4. Kalima says:

    So now dear Planeteers, I have to leave you as it’s my Saturday morning, the house needs cleaning, and somebody has to do it. Stinky litter boxes and all. :(

    Have a great what is left of your 4th of July celebrations, and see you soon. Take care.

  5. SueInCa says:

    Thanks Sally, very good post. It is kind of ironic that yesterday I ran in to an opposite kind of situation. It was a lady of Japanese descent who was very definitely against African Americans. I told her that a few decades ago, it was her ancestors on the firing line, being blamed for something their “country of origin” had done, and not them. I further told her that during that time Japanese WERE Americans and they definitely did not like how they were treated, justifiably so. She told me that was the old days and now things are different. So only a few generations removed from bigotry against them, here she was saying that did not matter? I just shook my head and stopped talking but I was amazed that she thought it not relevant.

    This morning I watched the AJA series, Borderland. There were 6 people from different walks of life and perspectives who took the journey to learn the stories of people who died trying to get to this country. There was a young lady from Arkansas who was the Leader of the Young Republicans and a young black lady who did a fashion blog out of Nevada. I was totally prepared to dislike the young republican as her initial intro sounded so very “valley girl Republican” and prepared to really like the black woman who was more liberal. The opposite happened. The young woman from ARkansas had a life changing experience and the young black lady really learned nothing. The Arkansas young lady admitted to her prejudice and made changes, the other woman did not. It turns out she was also very prejudiced against these people from Latin America.. She made a statement that Italian people came here, as did other nationalities, and they all spoke English. I wanted to reach in to that tv and ask her if she had ever been to little pockets of this country where immigrants from like countries gathered, lived and worked because the comfort of family, their traditions and their native tongue helped them to survive in a new country. It was very disappointing but I saw first hand that people can change and sometimes it is the least likely one who surprises the most.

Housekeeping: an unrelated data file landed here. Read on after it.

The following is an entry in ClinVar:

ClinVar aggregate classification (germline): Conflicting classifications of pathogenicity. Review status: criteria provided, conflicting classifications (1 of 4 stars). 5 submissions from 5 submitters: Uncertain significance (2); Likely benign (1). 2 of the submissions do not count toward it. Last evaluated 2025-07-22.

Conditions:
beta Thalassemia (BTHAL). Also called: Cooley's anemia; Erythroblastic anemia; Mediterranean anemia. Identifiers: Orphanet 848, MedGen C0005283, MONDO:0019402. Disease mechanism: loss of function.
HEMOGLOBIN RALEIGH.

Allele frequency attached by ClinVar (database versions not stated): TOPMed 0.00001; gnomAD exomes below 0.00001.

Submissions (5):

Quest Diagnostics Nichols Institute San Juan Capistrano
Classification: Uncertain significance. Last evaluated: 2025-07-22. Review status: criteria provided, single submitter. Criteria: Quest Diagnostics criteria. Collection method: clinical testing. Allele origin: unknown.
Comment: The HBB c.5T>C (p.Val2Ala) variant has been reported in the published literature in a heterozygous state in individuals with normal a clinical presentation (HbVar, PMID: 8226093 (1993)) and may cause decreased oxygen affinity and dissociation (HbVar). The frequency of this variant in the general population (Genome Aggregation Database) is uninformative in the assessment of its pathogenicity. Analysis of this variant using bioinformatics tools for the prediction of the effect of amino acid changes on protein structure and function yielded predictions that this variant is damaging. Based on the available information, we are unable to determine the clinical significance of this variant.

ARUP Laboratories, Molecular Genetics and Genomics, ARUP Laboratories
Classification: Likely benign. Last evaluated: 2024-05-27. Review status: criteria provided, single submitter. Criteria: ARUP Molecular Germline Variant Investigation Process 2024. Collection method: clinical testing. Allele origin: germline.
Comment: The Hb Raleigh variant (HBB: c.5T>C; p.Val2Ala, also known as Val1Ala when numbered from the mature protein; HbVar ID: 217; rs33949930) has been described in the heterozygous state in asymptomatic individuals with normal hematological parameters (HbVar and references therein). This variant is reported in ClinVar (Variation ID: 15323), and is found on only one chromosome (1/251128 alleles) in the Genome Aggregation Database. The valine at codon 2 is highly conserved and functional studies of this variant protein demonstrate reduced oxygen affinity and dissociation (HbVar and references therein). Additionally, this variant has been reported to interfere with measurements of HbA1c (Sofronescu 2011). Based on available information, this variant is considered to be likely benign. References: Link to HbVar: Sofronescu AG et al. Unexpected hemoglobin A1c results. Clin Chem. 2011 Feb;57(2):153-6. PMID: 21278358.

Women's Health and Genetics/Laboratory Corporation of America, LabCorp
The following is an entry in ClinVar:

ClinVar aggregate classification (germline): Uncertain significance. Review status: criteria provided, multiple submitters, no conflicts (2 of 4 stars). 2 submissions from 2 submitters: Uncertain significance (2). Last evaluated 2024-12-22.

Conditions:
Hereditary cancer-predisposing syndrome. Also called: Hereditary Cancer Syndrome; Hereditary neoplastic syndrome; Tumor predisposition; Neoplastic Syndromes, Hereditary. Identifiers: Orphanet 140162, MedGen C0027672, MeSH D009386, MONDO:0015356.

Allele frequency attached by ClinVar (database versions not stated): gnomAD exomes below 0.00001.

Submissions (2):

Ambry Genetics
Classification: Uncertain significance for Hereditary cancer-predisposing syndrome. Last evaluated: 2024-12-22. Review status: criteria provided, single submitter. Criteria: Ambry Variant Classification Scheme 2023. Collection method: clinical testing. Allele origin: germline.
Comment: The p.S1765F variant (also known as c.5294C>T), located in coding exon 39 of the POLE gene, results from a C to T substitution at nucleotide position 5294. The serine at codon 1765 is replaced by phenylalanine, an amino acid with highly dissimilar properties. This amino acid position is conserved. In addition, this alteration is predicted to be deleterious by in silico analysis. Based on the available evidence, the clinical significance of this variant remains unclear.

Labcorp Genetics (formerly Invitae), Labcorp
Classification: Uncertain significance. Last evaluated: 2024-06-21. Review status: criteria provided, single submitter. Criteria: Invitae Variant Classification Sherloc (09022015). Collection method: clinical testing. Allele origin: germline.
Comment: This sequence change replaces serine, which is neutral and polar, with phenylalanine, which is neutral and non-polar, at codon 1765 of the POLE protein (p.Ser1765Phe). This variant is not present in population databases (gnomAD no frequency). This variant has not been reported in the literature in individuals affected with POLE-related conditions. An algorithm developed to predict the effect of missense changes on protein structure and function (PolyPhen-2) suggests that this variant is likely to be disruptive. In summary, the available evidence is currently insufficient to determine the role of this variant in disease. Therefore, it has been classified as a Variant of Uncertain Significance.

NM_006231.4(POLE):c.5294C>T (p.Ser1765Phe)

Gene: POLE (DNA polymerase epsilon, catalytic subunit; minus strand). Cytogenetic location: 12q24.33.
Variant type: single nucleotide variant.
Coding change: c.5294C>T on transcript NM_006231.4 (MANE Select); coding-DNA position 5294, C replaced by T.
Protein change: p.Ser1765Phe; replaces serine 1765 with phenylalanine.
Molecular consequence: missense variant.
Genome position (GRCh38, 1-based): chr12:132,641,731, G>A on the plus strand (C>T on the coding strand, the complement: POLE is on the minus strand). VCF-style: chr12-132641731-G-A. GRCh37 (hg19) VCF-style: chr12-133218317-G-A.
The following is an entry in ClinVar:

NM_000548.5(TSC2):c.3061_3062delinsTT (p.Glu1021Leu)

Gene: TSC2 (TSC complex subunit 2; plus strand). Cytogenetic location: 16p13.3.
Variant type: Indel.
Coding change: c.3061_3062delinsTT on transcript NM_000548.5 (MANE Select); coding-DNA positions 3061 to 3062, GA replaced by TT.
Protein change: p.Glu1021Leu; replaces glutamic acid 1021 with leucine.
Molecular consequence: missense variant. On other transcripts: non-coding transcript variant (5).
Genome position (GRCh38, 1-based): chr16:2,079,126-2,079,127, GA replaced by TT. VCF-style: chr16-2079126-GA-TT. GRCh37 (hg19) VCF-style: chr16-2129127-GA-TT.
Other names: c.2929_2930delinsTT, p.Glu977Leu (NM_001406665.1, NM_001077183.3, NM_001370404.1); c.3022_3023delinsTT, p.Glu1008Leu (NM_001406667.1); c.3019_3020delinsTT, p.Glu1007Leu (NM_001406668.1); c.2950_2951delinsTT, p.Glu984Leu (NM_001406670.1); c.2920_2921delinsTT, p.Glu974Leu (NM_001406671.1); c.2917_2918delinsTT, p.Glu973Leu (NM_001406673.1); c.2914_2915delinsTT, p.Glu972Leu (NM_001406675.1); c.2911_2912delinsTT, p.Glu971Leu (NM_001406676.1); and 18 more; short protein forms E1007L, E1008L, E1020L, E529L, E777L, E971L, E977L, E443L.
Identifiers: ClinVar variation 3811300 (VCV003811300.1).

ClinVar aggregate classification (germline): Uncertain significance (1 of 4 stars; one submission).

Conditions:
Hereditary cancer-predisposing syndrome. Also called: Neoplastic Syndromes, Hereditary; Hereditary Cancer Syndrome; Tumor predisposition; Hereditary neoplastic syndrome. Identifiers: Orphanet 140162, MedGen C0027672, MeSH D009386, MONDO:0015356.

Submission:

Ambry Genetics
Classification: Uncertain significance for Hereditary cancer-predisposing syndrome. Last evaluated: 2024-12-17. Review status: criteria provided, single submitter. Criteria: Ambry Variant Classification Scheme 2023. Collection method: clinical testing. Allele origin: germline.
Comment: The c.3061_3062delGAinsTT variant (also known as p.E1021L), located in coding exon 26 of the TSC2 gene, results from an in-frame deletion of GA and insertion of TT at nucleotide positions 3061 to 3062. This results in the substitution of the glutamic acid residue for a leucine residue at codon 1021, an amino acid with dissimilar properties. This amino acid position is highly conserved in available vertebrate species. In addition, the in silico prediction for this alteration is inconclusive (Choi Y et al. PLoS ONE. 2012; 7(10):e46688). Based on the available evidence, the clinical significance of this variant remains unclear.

The point of this is I do hope that Adolph and his family were able to let the prejudice fall by the wayside and I hope that Americans, at some point, apologized for their actions.

    • SallyT says:

      Sherlock, some people forget what some went through to get us where we are now. I sure hope the young women have studied history enough to know what was fought to get them to the place we are now and how dangerous it is if they don’t get out and vote the democrats into the House and keeping the Senate. It is going to take them or we will be going backwards not forwards.

      Mr. Kline’s middle name was Edward and he asked people to call him Ed or Eddie after all this. He was a good man and it was through neighbors that had lived here or heard the stories that we learned of the flagpole. Most of those neighbors are gone now as they were old even then when we moved in. Hell, Sherlock, Mr. T and I are now one of the oldest in the neighborhood. After 30 years in one spot, I guess that happens. But, they told us that he was really hurt during that time. However, there were people that stood up for him, like you do for me, Sherlock. He got past it and stayed in the house until he died. Sometimes I think he is still here. But that is another story.

      Thank you, Sue/Sherlock, for taking time out of your day to stop and read my story and to comment. I do not have to watch AJA because I know us and I am sure I would have seen it as you. Love ya, Sherlock. And, Dr. Watson is on call.

  6. Kalima says:

    Hello Sally, nice post.

    In a way I envy you all as I no longer have a country I can truly call home and feel proud of.

    I haven’t lived in the country of my birth and childhood for many decades even though I have visited relatives often. My adopted country is going to the dogs run by incompetent Tories out to privatise everything that isn’t fastened down, coddling their rich friends, starving the poor, taking healthcare and education away from the needy and elderly and poor children.

    The third country I now live in doesn’t give me a voice because of course as a non citizen I can’t vote out the RW thugs who now want to continue with nuclear power even after our 2011 disasters, and now want to change the Constitution so that they are freer to use the military even though they are forbidden to have a standing army since after WW2.